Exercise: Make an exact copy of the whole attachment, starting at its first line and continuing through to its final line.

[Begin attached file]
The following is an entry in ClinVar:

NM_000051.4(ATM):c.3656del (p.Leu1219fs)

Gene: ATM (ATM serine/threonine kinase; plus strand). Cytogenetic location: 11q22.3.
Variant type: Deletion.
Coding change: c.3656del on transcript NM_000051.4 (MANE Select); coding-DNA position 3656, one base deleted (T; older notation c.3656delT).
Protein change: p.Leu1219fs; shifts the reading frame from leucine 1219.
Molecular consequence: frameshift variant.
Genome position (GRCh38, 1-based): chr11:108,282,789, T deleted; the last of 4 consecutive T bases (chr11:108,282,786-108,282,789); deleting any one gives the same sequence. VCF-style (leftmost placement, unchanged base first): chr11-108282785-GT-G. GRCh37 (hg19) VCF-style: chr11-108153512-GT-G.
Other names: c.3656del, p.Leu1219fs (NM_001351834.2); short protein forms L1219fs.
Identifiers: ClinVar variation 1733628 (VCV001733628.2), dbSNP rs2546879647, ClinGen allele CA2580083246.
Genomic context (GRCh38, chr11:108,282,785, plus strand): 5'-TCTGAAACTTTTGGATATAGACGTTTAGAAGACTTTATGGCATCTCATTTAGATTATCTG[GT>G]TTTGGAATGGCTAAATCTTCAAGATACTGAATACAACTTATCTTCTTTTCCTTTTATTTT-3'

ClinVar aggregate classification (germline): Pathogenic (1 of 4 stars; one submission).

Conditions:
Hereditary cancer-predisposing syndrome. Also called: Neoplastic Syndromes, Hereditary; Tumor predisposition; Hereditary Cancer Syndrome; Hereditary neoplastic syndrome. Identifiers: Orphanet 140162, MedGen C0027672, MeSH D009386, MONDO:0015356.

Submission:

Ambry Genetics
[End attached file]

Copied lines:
The following is an entry in ClinVar:

NM_000051.4(ATM):c.3656del (p.Leu1219fs)

Gene: ATM (ATM serine/threonine kinase; plus strand). Cytogenetic location: 11q22.3.
Variant type: Deletion.
Coding change: c.3656del on transcript NM_000051.4 (MANE Select); coding-DNA position 3656, one base deleted (T; older notation c.3656delT).
Protein change: p.Leu1219fs; shifts the reading frame from leucine 1219.
Molecular consequence: frameshift variant.
Genome position (GRCh38, 1-based): chr11:108,282,789, T deleted; the last of 4 consecutive T bases (chr11:108,282,786-108,282,789); deleting any one gives the same sequence. VCF-style (leftmost placement, unchanged base first): chr11-108282785-GT-G. GRCh37 (hg19) VCF-style: chr11-108153512-GT-G.
Other names: c.3656del, p.Leu1219fs (NM_001351834.2); short protein forms L1219fs.
Identifiers: ClinVar variation 1733628 (VCV001733628.2), dbSNP rs2546879647, ClinGen allele CA2580083246.
Genomic context (GRCh38, chr11:108,282,785, plus strand): 5'-TCTGAAACTTTTGGATATAGACGTTTAGAAGACTTTATGGCATCTCATTTAGATTATCTG[GT>G]TTTGGAATGGCTAAATCTTCAAGATACTGAATACAACTTATCTTCTTTTCCTTTTATTTT-3'

ClinVar aggregate classification (germline): Pathogenic (1 of 4 stars; one submission).

Conditions:
Hereditary cancer-predisposing syndrome. Also called: Neoplastic Syndromes, Hereditary; Tumor predisposition; Hereditary Cancer Syndrome; Hereditary neoplastic syndrome. Identifiers: Orphanet 140162, MedGen C0027672, MeSH D009386, MONDO:0015356.

Submission:

Ambry Genetics